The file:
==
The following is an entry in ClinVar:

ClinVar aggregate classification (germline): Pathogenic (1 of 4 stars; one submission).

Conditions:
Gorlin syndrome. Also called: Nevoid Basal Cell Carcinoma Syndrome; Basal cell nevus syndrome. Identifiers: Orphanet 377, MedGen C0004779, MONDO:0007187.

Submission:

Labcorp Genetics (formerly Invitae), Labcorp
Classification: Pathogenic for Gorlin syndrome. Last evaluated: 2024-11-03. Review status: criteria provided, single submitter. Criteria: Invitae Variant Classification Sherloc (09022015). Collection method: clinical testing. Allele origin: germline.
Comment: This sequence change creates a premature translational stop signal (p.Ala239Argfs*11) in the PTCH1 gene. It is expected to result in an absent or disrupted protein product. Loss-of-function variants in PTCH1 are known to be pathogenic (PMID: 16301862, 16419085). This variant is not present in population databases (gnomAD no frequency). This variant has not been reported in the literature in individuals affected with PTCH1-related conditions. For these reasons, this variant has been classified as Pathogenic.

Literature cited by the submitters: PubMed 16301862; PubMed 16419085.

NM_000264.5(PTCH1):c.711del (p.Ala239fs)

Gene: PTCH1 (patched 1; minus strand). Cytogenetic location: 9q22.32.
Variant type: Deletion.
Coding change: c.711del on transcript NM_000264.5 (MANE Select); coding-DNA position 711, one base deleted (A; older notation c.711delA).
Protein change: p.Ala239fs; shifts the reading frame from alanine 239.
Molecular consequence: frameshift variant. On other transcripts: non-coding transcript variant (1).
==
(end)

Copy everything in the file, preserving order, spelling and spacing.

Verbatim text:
The following is an entry in ClinVar:

ClinVar aggregate classification (germline): Pathogenic (1 of 4 stars; one submission).

Conditions:
Gorlin syndrome. Also called: Nevoid Basal Cell Carcinoma Syndrome; Basal cell nevus syndrome. Identifiers: Orphanet 377, MedGen C0004779, MONDO:0007187.

Submission:

Labcorp Genetics (formerly Invitae), Labcorp
Classification: Pathogenic for Gorlin syndrome. Last evaluated: 2024-11-03. Review status: criteria provided, single submitter. Criteria: Invitae Variant Classification Sherloc (09022015). Collection method: clinical testing. Allele origin: germline.
Comment: This sequence change creates a premature translational stop signal (p.Ala239Argfs*11) in the PTCH1 gene. It is expected to result in an absent or disrupted protein product. Loss-of-function variants in PTCH1 are known to be pathogenic (PMID: 16301862, 16419085). This variant is not present in population databases (gnomAD no frequency). This variant has not been reported in the literature in individuals affected with PTCH1-related conditions. For these reasons, this variant has been classified as Pathogenic.

Literature cited by the submitters: PubMed 16301862; PubMed 16419085.

NM_000264.5(PTCH1):c.711del (p.Ala239fs)

Gene: PTCH1 (patched 1; minus strand). Cytogenetic location: 9q22.32.
Variant type: Deletion.
Coding change: c.711del on transcript NM_000264.5 (MANE Select); coding-DNA position 711, one base deleted (A; older notation c.711delA).
Protein change: p.Ala239fs; shifts the reading frame from alanine 239.
Molecular consequence: frameshift variant. On other transcripts: non-coding transcript variant (1).